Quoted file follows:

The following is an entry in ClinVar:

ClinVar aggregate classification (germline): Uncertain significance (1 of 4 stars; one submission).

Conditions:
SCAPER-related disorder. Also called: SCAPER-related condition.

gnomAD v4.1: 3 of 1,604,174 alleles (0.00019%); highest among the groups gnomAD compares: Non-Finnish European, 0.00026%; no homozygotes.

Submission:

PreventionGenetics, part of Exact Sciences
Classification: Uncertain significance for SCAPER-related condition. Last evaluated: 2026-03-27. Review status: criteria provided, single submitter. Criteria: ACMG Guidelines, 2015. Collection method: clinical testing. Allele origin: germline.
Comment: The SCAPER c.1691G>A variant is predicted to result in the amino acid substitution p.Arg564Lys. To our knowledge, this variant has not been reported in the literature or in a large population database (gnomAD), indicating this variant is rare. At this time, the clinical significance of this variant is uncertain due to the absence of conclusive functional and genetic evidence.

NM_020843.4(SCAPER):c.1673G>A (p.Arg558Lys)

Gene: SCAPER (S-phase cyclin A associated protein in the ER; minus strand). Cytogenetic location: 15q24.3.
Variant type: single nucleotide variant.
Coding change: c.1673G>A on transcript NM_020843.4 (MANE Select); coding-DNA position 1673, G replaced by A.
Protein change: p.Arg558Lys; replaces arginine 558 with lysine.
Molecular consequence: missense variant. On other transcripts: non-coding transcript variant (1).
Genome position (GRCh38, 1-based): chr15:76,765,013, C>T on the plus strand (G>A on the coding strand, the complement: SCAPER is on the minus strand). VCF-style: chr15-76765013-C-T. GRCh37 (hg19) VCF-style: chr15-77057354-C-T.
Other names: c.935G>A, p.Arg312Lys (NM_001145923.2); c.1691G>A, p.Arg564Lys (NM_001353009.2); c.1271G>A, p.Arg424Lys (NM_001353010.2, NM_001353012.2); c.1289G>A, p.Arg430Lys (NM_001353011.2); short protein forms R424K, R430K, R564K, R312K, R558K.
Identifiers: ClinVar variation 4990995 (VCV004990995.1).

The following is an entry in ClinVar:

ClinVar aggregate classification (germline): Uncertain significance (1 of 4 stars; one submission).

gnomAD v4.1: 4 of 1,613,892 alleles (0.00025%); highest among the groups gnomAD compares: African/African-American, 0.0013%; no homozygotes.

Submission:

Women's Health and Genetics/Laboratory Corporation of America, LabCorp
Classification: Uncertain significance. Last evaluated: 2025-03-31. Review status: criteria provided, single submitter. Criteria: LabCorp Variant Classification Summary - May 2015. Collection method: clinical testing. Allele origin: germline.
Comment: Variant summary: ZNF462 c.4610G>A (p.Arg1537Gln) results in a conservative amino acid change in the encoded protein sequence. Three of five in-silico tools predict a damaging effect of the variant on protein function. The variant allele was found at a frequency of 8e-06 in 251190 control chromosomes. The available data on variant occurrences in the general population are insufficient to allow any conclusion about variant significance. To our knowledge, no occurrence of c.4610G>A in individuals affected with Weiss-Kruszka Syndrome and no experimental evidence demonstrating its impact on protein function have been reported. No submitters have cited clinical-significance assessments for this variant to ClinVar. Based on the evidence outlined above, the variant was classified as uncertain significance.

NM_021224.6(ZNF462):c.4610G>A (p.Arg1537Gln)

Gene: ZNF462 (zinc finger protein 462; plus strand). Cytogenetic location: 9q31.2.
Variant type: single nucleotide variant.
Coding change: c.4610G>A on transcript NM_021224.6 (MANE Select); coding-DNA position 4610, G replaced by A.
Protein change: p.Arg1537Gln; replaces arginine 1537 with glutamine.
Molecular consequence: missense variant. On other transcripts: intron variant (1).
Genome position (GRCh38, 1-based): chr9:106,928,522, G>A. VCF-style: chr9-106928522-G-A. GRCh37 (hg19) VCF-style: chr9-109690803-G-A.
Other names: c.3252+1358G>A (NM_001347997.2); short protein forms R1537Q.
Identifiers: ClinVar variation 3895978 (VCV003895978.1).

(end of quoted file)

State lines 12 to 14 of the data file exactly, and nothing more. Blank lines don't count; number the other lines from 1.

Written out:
Variant type: single nucleotide variant.
Coding change: c.1673G>A on transcript NM_020843.4 (MANE Select); coding-DNA position 1673, G replaced by A.
Protein change: p.Arg558Lys; replaces arginine 558 with lysine.